Cooper’s Seventh Birthday Party

I wanted to give an update about Cooper’s birthday party! Overall, it went great. He did so well. He spent the majority of time on his Kindle and doing his own thing and after nearly seven years I can honestly say…that’s okay. Birthday parties in the past have been very stressful for Cooper and ultimately very stressful for mom and dad. They were especially hard at age two and three, pre autism diagnosis. Cooper didn’t want to be around people. He didn’t enjoy parties or noise or food or presents or games. He didn’t eat with his guests. He didn’t open their presents. He would spend the whole party glued to a television set.

Often, I wondered if he even knew guests were in his house.

I remember my heart being broken once or twice after a few of his parties. I would be the one that opened the presents. I would watch my friends kids be so excited and ultimately play with his presents. I remember him doing quite a bit of head hitting during the birthday song. I remember hiding my tears and being covered in sweat. It was all hard. I remember spending days after the party grieving. The differences between Cooper and his peers were blatantly obvious on those days.

I remember being so sad and people almost scolding me. They’d say things like…who cares if he has a party. You’ll save money by not having one. Or, take him and celebrate him in his own way. I remember smiling and thinking…I don’t know how to do that. My kid doesn’t like to do anything. He only watches Thomas and Barney. He doesn’t even know what a birthday is.

I still find Cooper’s birthday to be very emotional for me…and in a far different way from…’you are growing up so fast.’ I feel like birthdays are a reminder of everything we have missed. And we’ve missed a lot. We have no words. And in a way, I sometimes feel like we are running out of time to experience them. I remember thinking, this is fine. Nonverbal at age three is fine. There is still time. And then, nonverbal at age four is okay. He can still catch up. I stopped thinking that around age five. Age five was big for us. I had a lot of self reflection, grief and acceptance. Age six was better. We were in a far better place now.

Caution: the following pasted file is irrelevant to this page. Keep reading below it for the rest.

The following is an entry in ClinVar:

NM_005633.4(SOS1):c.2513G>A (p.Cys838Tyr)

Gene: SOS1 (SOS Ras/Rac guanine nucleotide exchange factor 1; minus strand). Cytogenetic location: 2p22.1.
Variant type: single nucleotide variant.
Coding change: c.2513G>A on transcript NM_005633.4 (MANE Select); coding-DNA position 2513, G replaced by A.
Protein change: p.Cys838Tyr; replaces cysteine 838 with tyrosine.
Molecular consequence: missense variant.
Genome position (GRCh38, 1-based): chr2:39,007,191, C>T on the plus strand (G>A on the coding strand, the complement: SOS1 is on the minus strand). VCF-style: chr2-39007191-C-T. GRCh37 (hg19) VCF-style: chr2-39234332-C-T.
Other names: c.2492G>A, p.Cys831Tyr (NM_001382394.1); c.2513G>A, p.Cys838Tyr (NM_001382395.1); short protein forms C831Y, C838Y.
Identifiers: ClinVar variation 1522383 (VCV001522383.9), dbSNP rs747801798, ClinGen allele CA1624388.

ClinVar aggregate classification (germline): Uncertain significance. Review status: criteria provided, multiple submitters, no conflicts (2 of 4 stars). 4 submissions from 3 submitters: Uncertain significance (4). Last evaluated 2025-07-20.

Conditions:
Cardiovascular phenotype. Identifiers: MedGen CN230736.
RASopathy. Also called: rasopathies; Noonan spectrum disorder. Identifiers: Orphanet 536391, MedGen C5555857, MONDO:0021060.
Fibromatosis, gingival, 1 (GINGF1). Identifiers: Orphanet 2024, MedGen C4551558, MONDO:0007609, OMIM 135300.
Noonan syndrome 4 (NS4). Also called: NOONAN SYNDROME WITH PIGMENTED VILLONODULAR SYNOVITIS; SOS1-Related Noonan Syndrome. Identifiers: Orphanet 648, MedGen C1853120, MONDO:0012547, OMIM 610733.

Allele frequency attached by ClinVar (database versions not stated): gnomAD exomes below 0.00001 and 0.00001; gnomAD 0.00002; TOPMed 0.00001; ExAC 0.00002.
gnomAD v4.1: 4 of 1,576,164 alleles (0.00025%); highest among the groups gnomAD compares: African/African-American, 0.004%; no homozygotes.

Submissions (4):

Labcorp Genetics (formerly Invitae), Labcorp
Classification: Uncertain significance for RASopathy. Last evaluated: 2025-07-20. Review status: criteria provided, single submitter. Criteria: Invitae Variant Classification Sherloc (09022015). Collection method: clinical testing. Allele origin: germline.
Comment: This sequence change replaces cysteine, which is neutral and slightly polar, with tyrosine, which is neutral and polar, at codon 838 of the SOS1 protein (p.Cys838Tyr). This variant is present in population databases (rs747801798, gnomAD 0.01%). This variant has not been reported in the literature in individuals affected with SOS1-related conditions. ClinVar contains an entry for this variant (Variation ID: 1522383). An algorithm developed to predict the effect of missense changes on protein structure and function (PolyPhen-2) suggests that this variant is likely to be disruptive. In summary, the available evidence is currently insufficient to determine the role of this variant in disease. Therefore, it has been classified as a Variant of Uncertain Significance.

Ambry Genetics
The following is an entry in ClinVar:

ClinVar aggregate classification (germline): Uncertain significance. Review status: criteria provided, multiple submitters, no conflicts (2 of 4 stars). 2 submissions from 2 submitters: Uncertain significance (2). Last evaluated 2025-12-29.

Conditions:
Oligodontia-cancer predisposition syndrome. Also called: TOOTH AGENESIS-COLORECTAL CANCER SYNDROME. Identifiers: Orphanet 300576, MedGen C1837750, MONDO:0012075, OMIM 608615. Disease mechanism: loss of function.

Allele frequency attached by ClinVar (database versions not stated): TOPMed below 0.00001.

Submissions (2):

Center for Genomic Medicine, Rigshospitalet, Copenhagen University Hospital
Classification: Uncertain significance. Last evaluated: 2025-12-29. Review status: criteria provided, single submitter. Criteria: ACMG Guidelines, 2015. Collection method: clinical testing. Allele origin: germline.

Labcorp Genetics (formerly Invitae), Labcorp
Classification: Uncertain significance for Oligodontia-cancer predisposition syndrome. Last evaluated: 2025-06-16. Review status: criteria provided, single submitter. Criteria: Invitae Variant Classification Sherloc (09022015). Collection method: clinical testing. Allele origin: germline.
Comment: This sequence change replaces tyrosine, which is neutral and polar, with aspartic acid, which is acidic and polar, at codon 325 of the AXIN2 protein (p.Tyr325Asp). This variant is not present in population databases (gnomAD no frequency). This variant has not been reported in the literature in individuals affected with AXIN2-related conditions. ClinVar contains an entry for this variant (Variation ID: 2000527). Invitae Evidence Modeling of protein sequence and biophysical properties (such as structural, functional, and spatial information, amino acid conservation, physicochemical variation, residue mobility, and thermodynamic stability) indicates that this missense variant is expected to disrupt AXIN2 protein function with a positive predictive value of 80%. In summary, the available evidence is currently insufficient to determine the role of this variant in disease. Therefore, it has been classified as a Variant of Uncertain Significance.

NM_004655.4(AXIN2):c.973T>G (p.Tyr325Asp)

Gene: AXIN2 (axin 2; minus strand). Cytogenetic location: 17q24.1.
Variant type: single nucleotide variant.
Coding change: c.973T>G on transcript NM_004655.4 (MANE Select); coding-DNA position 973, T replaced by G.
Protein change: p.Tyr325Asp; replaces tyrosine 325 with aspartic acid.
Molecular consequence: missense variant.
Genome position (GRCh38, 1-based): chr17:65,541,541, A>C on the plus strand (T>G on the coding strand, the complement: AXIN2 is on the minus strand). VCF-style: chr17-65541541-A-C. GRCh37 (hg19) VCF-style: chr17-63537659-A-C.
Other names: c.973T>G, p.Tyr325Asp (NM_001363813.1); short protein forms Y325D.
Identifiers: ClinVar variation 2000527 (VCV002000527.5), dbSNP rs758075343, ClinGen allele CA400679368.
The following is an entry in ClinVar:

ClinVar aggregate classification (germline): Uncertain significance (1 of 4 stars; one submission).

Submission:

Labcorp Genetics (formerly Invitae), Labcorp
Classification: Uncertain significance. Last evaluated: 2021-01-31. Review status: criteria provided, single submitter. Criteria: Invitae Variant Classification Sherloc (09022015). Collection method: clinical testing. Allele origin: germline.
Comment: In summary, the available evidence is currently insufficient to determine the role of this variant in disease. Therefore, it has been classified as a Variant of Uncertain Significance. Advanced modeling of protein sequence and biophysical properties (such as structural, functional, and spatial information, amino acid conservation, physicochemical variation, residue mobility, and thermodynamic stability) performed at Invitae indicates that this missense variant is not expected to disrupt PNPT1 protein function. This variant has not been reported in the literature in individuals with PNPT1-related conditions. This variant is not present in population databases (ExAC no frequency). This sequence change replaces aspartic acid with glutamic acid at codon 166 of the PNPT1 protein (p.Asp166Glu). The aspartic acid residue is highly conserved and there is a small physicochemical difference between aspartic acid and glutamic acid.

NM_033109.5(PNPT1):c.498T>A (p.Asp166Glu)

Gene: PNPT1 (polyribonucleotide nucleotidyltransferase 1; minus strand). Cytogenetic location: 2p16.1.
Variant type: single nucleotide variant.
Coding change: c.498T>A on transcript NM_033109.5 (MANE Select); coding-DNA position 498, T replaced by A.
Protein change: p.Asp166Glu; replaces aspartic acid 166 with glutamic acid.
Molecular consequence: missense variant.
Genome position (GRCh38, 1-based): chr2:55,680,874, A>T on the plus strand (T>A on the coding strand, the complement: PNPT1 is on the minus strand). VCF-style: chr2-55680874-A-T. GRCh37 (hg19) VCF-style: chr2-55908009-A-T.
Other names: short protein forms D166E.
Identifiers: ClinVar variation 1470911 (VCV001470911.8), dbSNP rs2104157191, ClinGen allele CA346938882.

Anyhow, this party was different. Today, we celebrated my little boy turning seven. (His actual birthday is on December 6)

Today, we had a small family party that we started preparing Cooper for weeks ago. I was pretty excited because this was the first year he seemed to understand his birthday. It was the first year he wanted a party. He requested (with his talker) a cake, party, balloons, family, decorations, and presents. He pushed the present button ten times!

It was a busy, chaotic, autism filled, joyful day. We celebrated Cooper the exact way he wanted to be. Quick and painless.

Coops waited patiently in the window for his quests to arrive. He squealed and pointed at every car that drove by. Every time either Jamie or I walked by him we had to reassure that his party was still happening. He also held onto blue plastic plate. He seemed to understand that it was for the party. 

Cooper got more and more excited as we decorated. It was very fun to watch him like that. This was the first time that he seemed cognitively away of his birthday and the upcoming party. He observed me decorate and even engaged with me while I hung up the banners

Cooper greeted each of his guests as they arrived. When Cooper was younger we used to invite my friend’s kids to his party. Many of them are the same age. Around age five we started inviting only family. The pressure of kids was just too for him. Too much noise and chaos. He also doesn’t engage with children in any way so it didn’t make a lot of sense.